Cervical cancer screening fears delay testing, says trust
Confusion and fear about cervical cancer and testing is putting women’s lives at risk, research has found. A survey found 36% of women aged 25-29 questioned had failed to attend a test in 2012-13, with some citing worries about pain or embarrassment as factors.
Jo’s Cervical Cancer Trust chief executive Robert Music said “Currently just under 3,000 UK women are diagnosed each year and if those who are delaying their screening continue to misunderstand the disease and how it can be prevented, then we are concerned that screening uptake will continue to fall and incidence will start to rise.”
A large study has for the first time shown an increased risk of the commonest type of ovarian cancer (low grade serous type) in women with a history of endometriosis.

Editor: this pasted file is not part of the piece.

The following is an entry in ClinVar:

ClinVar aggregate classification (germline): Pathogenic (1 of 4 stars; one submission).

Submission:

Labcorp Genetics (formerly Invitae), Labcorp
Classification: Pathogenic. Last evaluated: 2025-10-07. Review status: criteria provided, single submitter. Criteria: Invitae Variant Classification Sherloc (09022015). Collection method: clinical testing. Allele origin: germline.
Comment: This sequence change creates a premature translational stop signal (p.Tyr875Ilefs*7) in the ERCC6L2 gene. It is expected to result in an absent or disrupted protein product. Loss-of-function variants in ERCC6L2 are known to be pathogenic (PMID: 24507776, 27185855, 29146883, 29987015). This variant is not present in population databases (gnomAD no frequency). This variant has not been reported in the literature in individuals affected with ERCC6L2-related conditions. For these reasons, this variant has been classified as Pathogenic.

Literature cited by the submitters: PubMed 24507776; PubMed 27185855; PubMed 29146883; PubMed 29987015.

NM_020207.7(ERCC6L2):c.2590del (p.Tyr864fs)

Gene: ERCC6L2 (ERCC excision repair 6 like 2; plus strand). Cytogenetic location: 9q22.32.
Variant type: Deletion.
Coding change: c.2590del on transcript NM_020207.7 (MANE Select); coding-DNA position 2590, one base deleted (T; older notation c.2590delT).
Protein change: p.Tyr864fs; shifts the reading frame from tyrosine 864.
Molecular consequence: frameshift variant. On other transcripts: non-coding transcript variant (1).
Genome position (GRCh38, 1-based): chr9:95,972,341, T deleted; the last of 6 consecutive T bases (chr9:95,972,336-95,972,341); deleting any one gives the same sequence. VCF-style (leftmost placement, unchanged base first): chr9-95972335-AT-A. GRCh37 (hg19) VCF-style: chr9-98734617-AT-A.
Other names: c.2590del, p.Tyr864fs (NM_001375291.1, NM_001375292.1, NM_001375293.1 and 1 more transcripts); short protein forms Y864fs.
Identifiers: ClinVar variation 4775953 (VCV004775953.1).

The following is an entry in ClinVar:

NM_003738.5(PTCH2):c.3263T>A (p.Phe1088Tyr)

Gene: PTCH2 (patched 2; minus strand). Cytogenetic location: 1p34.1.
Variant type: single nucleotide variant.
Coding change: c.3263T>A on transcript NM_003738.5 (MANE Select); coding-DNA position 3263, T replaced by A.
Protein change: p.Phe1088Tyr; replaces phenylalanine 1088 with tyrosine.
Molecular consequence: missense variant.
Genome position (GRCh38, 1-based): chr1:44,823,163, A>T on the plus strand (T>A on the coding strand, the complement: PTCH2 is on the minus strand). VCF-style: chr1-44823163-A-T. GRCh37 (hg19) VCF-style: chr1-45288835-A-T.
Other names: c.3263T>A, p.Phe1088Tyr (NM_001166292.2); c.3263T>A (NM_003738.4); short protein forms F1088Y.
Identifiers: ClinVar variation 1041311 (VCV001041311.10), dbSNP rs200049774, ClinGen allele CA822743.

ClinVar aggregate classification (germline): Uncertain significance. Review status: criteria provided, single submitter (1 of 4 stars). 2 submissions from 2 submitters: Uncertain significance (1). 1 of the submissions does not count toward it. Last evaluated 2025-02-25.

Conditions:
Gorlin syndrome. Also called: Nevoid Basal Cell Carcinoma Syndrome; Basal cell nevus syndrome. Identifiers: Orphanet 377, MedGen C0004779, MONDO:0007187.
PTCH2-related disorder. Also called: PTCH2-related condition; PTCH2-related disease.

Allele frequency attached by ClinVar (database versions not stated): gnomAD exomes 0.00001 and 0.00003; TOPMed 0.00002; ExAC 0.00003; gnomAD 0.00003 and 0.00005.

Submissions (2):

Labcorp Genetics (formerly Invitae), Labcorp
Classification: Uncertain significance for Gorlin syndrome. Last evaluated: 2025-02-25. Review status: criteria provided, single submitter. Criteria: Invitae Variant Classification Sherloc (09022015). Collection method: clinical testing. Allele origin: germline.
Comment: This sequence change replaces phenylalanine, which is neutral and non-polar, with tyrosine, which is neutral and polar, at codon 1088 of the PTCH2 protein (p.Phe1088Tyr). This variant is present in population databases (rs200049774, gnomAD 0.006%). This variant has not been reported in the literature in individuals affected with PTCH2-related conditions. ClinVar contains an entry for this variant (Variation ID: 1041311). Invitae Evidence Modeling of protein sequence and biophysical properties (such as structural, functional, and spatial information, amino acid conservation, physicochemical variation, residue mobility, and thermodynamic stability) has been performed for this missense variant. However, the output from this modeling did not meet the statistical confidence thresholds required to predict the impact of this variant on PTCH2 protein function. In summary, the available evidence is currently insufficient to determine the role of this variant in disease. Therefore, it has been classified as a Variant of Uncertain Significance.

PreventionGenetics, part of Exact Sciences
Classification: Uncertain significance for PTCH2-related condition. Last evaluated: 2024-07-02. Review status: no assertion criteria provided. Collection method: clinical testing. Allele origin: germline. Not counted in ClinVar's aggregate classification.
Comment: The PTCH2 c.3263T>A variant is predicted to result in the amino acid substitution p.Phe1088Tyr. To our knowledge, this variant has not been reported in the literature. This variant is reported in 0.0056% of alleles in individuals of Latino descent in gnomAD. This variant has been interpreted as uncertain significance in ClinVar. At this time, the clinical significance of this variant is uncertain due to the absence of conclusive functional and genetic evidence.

13 226 controls and 7911 women with invasive ovarian cancer were included in this analysis. The risk of having had a diagnosis of endometriosis in the past doubled the risk of having low grade serous ovarian cancer and tripled the risk of clear cell ovarian cancer.
Implications for practice: Women with a history of endometriosis should be monitored more closely for ovarian cancer.
Reference: Pearce CL, Templeman C, Rossing MA, et al. on behalf of the Ovarian Cancer Association Consortium. Association between endometriosis and risk of histological subtypes of ovarian cancer: a pooled analysis of case-control studies. Lancet Oncol 2012;13:385-94.
Cervical, uterine and vulval cancers increasing over the last 10 years
Cancer Research UK has published the latest cancer rates in the UK from 2000-2002 to 2009-2011and have shown a 3% increase in cervical cancer, a 10% increase in vulval cancer and a 23% increase in uterine cancers but a 10% decrease in ovarian cancer.